The prison was a pretty additional building, Dan! it is also one where it may serve its purpose but casts a heavy pallor over the scene. . .
    I am wondering if any other urban chuches have early am church services for both (newspaper) workers and late night club or party goers. All around very fascinating post!

    Liked by 1 person

    • Dan Antion says:

      Thanks Robin. I though all these buildings were interesting but I didn’t know they shared a history. I’ve always liked the courthouse/jail, ever since I was a little kid.

      Liked by 1 person

    • Dan Antion says:

      Of course, I have to add the PS about the paint can lid checker. Clearly an important job, but…

      Liked by 1 person

      • reocochran says:

        I would expect a response on this strange job! Thanks for the PS. :)
        She makes almost as much as a well paid, city teacher. She liked the stress-free position. I know it would be an improvement over my job but I am going to stick to my ten years and leave next June and find a caring helper position with either special needs or as a childcare/nanny.

        Liked by 1 person

        • Dan Antion says:

          There’s more to life than money. There’s something to be said for a stress free job or doing something you enjoy. I left a stressful environment, years ago for one that allowed more time with my family and greater freedom at work.

          Liked by 1 person

  27. dennyho says:

    A great collection of door photos making me a bit homesick for the place I called home for a short while. I did not know about the Bridge of Sighs – interesting fact and I will look for it the next time I am in town. Congrats on your Stanley Cup win…difficult for me to offer this up as a Caps fan!

    Liked by 1 person

    • Dan Antion says:

      Thanks. I like to think it was the shirt I bought while in town that brought them good luck, but they were playing Ottawa at that point. We were in the city the day of game 2 and driving home the day of game 3. My daughter and I were listening to the game on the Pens app. Hard to follow hockey on the radio ;)

      I’ve loved the courthouse/jail building sine I was a little kid. I remember my mother explaining the bridge to me.

      Like

  28. Glynis Jolly says:

    I wish ‘the powers that be’ would realize relocating family and neighborhoods is NOT urban renewal. It is urban destruction. It is a beautiful church.

    Liked by 1 person

    • Dan Antion says:

      The late 50s through the early 70s were a time of some very stupid planning decisions. The town I live in in CT is still trying to recover from the destruction of its quaint little downtown area in the 60s. The Hill District in Pittsburgh is still trying to recover.

      Liked by 1 person

  29. That’s a beauty! I love old churches.

    Liked by 1 person

  30. Mél@nie says:

    nice doors, nice pix, of course…:-)

    Liked by 1 person

  31. Aunt Beulah says:

    I liked looking at and learning about these photographs, Dan. My neck of the woods has nothing to compare.

    Liked by 1 person

  32. Jennie says:

    You outdid yourself on this Doors post, Dan. Not only are the doors beautiful, the stories and history are fascinating. Thank you! I’m a hockey fan- you’ll love this story! Many years ago (many is an understatement), I attended the annual NAEYC conference, which happened to be in Toronto that year. On the plane with fellow teachers, the coordinator of the trip said, “I have booked our hotel beside a botanical garden.” We thought that was pretty cool. “Maple Leaf Gardens.” I laughed my head off. I was the only one who knew it was a hockey arena. They were disappointed. I was thrilled!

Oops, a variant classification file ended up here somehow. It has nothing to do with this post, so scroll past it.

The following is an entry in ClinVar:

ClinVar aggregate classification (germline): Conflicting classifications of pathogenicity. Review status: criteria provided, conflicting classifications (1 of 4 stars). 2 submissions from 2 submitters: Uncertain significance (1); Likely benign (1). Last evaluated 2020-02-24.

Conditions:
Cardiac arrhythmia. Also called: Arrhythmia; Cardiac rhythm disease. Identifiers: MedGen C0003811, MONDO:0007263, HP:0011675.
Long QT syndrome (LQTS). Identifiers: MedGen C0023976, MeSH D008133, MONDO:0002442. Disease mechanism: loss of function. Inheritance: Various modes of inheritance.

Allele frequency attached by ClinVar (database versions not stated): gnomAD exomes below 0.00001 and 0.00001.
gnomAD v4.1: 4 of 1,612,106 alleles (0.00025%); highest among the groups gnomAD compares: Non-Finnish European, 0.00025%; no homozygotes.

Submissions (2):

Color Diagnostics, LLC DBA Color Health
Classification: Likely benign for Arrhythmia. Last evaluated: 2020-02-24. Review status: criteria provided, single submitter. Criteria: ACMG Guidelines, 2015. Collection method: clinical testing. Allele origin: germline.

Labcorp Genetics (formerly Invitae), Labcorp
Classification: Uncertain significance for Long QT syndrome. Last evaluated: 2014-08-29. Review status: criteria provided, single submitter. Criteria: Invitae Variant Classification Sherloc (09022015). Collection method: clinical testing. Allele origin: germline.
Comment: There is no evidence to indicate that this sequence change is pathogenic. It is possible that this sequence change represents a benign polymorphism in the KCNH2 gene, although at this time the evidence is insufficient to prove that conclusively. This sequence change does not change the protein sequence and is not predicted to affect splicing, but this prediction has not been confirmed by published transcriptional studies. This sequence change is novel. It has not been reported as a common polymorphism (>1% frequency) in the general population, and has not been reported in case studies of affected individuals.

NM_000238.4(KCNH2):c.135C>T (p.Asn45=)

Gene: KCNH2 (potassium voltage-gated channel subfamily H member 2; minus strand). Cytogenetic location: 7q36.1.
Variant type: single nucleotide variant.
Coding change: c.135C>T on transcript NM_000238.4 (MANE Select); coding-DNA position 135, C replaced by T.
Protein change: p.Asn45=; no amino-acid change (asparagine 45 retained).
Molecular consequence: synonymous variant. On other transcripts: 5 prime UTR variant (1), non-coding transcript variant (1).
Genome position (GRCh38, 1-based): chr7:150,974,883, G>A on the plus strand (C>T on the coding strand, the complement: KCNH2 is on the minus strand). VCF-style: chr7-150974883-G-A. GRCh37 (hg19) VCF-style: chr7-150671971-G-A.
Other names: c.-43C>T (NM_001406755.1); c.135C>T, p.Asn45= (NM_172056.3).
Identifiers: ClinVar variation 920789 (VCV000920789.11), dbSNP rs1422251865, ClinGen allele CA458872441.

Liked by 1 person

    • Dan Antion says:

      That’s funny, Jennie. I hope you got to see the Maple Leafs. I started out following the Pittsburgh Hornets. When they joined the NHL they changed their name to the Penguins. I wonder if anyone thinks I’m visiting a zoo when I go down to see a game. Although, this time, we saw both ;)

      Liked by 1 person

  33. AmyRose🌹 says:

    Fascinating history lesson here, Dan. I really mean that. My eyes were glued to this post. What a unique history this church has had. And then the part when the surrounding area was razed down to the ground, I groaned out loud at the thought that progress, if you can call it that, must hurt so much. LOVED this post and awesome pictures! 🌹

    Liked by 1 person

    • Dan Antion says:

      Thanks Amy. Pittsburgh enjoyed a wonderful success story when they tore down waterfront warehouses and reconnected the city and its rivers. They still benefit from that today. This area ruined people’s lives, tore families apart and destroyed many small businesses. And, as with the urban renewal project in the town I live in in CT, they didn’t have s plan so very little of that promised development ever occurred.

      Like

  34. Great pictorial post with some great narrative and history! The Twilight Zone reference brings back some memories of that series (LOL). The church entrance displayed an impressive set of doors but all of the doors and buildings were great images. If they kept the 2:30 a.m. church services they could have given it a nickname “PPC” (play – party – confession services) ;)

    Liked by 1 person

    • Dan Antion says:

      Thanks! A 2:30 am PPC mass might just give the people celebrating after a hockey game time to sober up. I guess that’s not the point, but I bet the collection plate would be full if the Pens won.

      As for the Twilight zone reference, I always liked that statement, but I haven’t seen it used anywhere else/

      Liked by 1 person

  35. A magnificent entrance indeed, but what I find the most striking is the monument. So many emotions. “All of you” is reassuring, but he seems quite worried.

    Liked by 1 person